What Is a Pancreatic Islet Cell Tumor? A pancreatic islet cell tumor is a tumor that develops in the pancreas from a type of cell called an islet cell. These cells manufacture and release hormones, such as insulin and glucagon, into the bloodstream. An islet cell tumor can be benign (noncancerous) or malignant (cancerous). Depending on the type of islet cell tumor, an overproduction of certain hormones can result. An islet cell tumor is rare, but it can cause a variety of symptoms depending on the type of hormone that it produces. If the tumor is malignant and spreads to other parts of the body, the cancer can become very serious. Other names for a pancreatic islet cell tumor are: islet of Langerhans tumorpancreatic endocrine tumorneuroendocrine tumor What Are the Types of Pancreatic Islet Cell Tumor? Islet cell tumors can be either nonfunctional or functional. Nonfunctional Islet Cell Tumors Nonfunctional islet cell tumors produce substances that don’t cause symptoms. The only symptoms are those that result from the growth and spread of the tumor. These tumors are usually malignant. Functional Islet Cell Tumors Functional tumors are those that produce a hormone that results in symptoms. The three main types of functional tumors are gastrinomas, insulinomas, and glucagonomas. Other functional tumors exist that are extremely rare. Gastrinoma A gastrinoma occurs when the tumor grows from islet cells that make the hormone gastrin. Gastrin helps release acid in the stomach for food digestion. Insulinoma An insulinoma is a tumor that produces the hormone insulin. Insulin is responsible for controlling sugar in the bloodstream. Glucagonoma A tumor that produces the hormone glucagon is known as a glucagonoma. This hormone causes the liver to release glucose, or sugar, into the bloodstream. Rare Functional Tumors A few types of functional islet cell tumors are extremely rare. These include tumors that produce vasoactive intestinal peptide (VIP), which are called VIPomas. Somatostatinomas are another type of functional islet cell tumor that’s extremely rare. They make the hormone somatostatin. These hormones control sugar, water, and salt levels in the body. What Are the Symptoms of Pancreatic Islet Cell Tumors? The symptoms that result from having an islet cell tumor vary depending on the type of tumor. The symptoms of nonfunctional tumors arise from the growth and spread of the tumor. The symptoms of functional tumors depend on the hormone produced and released into the bloodstream. Symptoms of a Nonfunctional Tumor The symptoms of nonfunctional tumors include: indigestion increased gasdiarrheaabdominal or back painabdominal massyellowing of the skin and the whites of the eyes, which is called “jaundice” or “icterus” Symptoms of a Gastrinoma The symptoms of a gastrinoma include: recurring stomach ulcersabdominal pain that responds to antacidsstomach contents flowing back up the esophagusdiarrhea Symptoms of an Insulinoma An insulinoma can cause an elevated heart rate and low blood sugar. The symptoms of low blood sugar are: a headachelightheadednessblurred visionweaknessshakingirritabilityhunger Symptoms of a Glucagonoma The symptoms of a glucagonoma include: a rash on the stomach, legs, or facediarrheaunexplained weight losstongue and mouth sores A glucagonoma can cause a blood clot, which can cause the following symptoms: shortness of breathchest paincoughpain in an arm or legswelling of an arm or legwarmth of an arm or leg A glucagonoma can also cause high blood sugar, which can cause the following symptoms: headachesdry skinfrequent urination hungerthirst Who Is at Risk for Developing a Pancreatic Islet Cell Tumor? An Islet cell tumor is a very rare type of tumor. The only known risk factor for developing such a tumor is having a disease called multiple endocrine neoplasia type 1 syndrome (MEN1) or having a family history of the syndrome. MEN1 is an inheritable disease that causes one or more endocrine glands to be overactive or to grow a tumor. The endocrine glands affected by MEN1 include the pancreas, parathyroid, and pituitary gland. How Are Pancreatic Islet Cell Tumors Diagnosed? There are several ways your doctor may diagnosis an islet cell tumor. The first step is to complete an overall physical exam and review of medical and family history. The next step is to either run a blood test or perform an imaging technique to look for a tumor. Blood tests look for increased levels of hormones such as insulin, glucagon, and gastrin, as well as glucose levels in the bloodstream. These levels can indicate an islet cell tumor. Imaging tests allow your doctor to visualize your pancreas and look for the presence of a tumor. These tests may include an ultrasound, magnetic resonance imaging, or a CT scan. Another way to get an image of the pancreas is to perform minor exploratory surgery. Your doctor may want to insert a small camera called an endoscope to view your pancreas or to take a small sample of the tissue for a biopsy. What Are the Treatment Options for Pancreatic Islet Cell Tumors? Surgery is the most common treatment for cancerous tumors. The purpose of the surgery is to remove as much of the tumor as possible. If the tumor is present in other areas of your body, such as the liver, your surgeon may remove it from those locations as well. If the cancer is widespread throughout your body, you may need chemotherapy to decrease the size of the tumors. When an islet cell tumor is benign, the treatment may simply involve medications that treat the symptoms of the overproduced hormone. A functional tumor is typically benign. If the symptoms are severe, surgery to remove the tumor may be necessary. What Is the Long-Term Outlook? If your doctor finds a cancerous tumor before it spreads beyond the pancreas, the outlook is good. Surgery to remove it usually cures the cancer. The more the cancer cells spread throughout the body, the lower the chances of recovery are. If the tumor is benign, the outlook is also good. Doctors can usually remove the benign tumor and cure the disease through surgery. Medications can relieve symptoms brought about by excess hormones.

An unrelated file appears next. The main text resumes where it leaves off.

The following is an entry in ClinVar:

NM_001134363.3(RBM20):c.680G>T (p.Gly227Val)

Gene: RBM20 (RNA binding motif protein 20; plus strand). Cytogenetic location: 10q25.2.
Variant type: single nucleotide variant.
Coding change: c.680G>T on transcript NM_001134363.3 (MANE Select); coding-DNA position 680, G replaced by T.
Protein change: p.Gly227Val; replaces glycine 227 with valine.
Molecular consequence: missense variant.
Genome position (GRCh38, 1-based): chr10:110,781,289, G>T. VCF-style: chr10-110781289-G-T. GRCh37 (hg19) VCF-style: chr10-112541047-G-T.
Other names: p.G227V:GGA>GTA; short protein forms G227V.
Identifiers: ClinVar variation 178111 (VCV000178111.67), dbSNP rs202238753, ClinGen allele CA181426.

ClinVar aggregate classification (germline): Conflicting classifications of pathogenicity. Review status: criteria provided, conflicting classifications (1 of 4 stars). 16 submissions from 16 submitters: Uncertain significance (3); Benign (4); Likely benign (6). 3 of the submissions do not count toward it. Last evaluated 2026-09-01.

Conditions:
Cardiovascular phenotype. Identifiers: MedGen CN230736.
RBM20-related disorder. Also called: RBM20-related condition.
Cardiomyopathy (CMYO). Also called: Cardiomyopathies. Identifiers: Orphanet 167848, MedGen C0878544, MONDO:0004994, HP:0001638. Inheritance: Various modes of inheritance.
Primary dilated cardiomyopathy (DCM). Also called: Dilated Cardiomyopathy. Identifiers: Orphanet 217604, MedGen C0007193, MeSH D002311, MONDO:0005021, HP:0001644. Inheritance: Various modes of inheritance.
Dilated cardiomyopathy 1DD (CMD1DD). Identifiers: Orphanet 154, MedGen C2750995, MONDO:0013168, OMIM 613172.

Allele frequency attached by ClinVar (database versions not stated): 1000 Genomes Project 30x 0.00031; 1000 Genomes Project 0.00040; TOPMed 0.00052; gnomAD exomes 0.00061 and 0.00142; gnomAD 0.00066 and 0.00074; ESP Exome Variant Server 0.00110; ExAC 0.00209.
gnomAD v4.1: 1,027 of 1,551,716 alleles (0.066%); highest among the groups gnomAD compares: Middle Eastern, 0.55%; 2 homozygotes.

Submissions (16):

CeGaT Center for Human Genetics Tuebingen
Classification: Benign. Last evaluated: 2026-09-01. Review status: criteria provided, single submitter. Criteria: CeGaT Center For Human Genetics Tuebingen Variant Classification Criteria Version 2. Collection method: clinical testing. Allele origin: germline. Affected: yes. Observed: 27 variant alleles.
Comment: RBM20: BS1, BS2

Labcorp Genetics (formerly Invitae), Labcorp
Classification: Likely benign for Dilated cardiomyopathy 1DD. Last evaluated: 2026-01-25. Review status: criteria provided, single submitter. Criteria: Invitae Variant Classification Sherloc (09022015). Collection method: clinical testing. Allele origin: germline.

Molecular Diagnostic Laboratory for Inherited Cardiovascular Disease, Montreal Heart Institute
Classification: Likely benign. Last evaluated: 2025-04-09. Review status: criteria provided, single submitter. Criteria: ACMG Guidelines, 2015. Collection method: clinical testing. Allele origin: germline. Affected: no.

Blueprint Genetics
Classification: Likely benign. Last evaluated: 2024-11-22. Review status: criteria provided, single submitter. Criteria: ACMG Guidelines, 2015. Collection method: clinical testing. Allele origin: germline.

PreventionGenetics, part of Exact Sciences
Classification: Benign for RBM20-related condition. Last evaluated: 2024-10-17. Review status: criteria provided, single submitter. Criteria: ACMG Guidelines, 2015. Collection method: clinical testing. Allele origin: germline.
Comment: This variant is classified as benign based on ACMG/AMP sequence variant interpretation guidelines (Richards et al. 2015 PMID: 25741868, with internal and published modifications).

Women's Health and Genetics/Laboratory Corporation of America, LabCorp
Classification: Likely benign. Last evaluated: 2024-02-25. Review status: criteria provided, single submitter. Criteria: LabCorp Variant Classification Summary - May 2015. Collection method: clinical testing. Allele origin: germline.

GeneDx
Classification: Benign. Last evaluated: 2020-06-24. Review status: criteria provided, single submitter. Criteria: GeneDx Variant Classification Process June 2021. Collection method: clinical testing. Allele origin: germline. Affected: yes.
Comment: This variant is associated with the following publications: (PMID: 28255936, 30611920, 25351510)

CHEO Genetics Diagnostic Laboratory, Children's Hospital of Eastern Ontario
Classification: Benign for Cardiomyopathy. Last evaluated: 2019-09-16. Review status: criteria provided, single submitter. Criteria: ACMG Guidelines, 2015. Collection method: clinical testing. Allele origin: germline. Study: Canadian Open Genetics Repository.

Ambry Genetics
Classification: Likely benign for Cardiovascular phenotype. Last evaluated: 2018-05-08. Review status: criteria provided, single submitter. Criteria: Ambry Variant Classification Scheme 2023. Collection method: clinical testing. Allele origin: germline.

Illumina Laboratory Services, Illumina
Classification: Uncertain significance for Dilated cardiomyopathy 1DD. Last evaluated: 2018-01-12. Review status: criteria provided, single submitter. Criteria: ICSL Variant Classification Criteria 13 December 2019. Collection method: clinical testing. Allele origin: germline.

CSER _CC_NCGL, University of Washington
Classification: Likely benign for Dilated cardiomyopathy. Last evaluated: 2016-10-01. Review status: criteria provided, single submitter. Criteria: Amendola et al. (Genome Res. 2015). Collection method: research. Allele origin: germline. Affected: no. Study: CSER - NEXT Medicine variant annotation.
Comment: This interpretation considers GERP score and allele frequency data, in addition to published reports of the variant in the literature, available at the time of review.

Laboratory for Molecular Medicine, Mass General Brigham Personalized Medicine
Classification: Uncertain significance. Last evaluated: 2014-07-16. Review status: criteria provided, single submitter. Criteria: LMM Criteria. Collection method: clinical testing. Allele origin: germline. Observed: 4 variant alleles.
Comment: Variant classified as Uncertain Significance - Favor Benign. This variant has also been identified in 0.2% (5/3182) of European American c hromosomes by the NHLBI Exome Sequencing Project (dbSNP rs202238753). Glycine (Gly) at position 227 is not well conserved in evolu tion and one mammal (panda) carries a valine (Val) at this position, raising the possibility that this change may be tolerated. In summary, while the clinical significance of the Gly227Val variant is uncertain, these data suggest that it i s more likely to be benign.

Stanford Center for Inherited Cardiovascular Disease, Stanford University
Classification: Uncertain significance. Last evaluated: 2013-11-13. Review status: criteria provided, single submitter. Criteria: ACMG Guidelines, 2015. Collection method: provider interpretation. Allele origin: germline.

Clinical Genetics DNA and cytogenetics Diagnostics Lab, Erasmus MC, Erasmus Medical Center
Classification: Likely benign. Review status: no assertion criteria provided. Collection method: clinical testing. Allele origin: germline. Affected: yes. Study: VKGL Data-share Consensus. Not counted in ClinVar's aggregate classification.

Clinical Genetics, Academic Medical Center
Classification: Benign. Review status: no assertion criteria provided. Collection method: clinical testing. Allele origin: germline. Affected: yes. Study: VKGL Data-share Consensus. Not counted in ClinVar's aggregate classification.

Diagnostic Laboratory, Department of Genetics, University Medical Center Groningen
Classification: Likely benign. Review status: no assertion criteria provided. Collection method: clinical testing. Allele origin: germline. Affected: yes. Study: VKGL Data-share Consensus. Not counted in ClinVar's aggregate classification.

Mary Ellen Ellis
Medically Reviewed by:
Jul 25, 2012
Published By: Healthline Networks, Inc.